It's a question that kicks around endlessly without resolution: Can men and women really be just friends? On Weekend Edition Sunday, NPR's Rachel Martin talks to Faith Salie and Mario Correa, hosts of WNYC's RelationShow, about this very topic.
On-Air Challenge: Every answer is a word, phrase or name starting with the letter "B," ending in "Y" and having "A" and "B" inside, in that order, although not necessarily consecutively. For example, if I said "assistant to a baseball team," the answer would be either "batboy" or "ballboy."
Archaeologists have discovered the remains of the Bard's old stomping grounds — ruins of a famous 16th-century theater, buried below the streets of modern London. Known in its heyday as the Curtain Theatre, it's often been eclipsed by its more famous younger sibling, the Globe.
But the Curtain is a big deal in its own right. Some of Shakespeare's most famous works premiered there — Romeo and Juliet and Henry V, just to name a couple. NPR's Rachel Martin talked to the archaeologist who dug up the theater, Chris Thomas of the Museum of London.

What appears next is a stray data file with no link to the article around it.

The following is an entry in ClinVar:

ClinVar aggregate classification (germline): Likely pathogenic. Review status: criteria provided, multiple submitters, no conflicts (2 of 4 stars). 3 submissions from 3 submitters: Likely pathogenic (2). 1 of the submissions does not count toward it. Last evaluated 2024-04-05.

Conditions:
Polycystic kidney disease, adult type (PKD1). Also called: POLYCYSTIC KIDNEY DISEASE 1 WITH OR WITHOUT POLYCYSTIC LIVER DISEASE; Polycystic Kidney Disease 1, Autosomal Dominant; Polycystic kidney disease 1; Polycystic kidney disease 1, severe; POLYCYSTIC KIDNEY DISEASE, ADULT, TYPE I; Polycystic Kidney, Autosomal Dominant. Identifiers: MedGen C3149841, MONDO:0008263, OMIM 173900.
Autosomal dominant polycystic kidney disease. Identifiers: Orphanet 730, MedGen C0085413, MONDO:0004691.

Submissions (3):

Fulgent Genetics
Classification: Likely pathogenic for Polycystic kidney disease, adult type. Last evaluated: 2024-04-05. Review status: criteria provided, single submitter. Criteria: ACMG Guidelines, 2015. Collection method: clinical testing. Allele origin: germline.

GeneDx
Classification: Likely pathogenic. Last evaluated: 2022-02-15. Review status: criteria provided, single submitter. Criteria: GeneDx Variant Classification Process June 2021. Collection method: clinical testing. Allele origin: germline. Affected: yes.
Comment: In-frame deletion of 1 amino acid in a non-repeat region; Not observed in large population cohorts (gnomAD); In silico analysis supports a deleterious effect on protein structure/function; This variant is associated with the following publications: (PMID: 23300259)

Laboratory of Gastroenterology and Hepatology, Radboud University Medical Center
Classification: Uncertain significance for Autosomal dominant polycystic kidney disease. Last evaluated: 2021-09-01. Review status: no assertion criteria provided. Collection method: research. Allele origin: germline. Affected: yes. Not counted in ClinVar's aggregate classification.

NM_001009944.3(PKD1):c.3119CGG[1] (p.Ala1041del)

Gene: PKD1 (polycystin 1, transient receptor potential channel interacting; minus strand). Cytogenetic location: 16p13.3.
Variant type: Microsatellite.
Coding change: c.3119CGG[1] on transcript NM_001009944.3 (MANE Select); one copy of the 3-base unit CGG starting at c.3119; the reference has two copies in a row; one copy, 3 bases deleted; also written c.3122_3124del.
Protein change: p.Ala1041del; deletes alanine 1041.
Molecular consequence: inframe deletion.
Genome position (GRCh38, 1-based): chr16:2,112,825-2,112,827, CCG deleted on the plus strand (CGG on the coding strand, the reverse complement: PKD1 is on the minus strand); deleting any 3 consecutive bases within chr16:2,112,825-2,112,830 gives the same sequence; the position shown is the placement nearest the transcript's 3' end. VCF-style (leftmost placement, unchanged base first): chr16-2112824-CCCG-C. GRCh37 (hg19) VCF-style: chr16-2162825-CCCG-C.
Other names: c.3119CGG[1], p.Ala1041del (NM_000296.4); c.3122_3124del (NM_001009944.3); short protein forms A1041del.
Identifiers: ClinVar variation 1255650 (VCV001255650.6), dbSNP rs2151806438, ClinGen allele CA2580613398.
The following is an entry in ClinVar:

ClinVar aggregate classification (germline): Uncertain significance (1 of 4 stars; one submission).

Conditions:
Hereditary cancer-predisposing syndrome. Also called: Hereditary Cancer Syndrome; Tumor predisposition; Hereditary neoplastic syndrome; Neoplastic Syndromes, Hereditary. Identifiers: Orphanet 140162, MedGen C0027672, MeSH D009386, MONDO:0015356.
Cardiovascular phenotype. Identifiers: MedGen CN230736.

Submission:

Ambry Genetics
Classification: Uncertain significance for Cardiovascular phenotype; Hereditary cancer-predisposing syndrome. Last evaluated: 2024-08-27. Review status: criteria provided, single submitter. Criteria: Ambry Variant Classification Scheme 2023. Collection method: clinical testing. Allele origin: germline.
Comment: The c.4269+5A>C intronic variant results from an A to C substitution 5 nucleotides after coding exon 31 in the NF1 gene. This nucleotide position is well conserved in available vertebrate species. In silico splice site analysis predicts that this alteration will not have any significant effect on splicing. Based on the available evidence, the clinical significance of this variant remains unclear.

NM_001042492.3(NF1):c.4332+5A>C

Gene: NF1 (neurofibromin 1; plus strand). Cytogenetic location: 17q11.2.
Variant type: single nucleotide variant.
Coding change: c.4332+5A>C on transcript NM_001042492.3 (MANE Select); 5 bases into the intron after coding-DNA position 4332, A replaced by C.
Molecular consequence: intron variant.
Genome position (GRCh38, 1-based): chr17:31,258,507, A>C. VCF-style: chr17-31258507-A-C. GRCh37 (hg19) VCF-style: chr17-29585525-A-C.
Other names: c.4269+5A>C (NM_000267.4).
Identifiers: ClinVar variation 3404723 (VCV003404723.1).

"First, I'll tell you about the robbery our parents committed. Then about the murders, which happened later."
So begins Pulitzer Prize-winning author Richard's Ford's latest novel, Canada.
The story is narrated by retired school teacher Dell Parsons as he looks back on the tumult that ensued when his parents — two unlikely criminals — find themselves in a financial bind and haphazardly hold up a small-town bank.
It's part of his job as a writer, Ford says, to set the unexpected into motion.
A writer, illustrator and provocateur in the Roaring '20s, Djuna Barnes stood out.
"She was much more interested in embracing the quirky and embracing that idea that became so famous in feminist circles half a century later," Catherine Morris says, "the idea that the personal is political."
Morris is the curator of a new exhibition of Barnes' writings and illustrations called "Newspaper Fictions" at the Brooklyn Museum's Sackler Center for Feminist Art.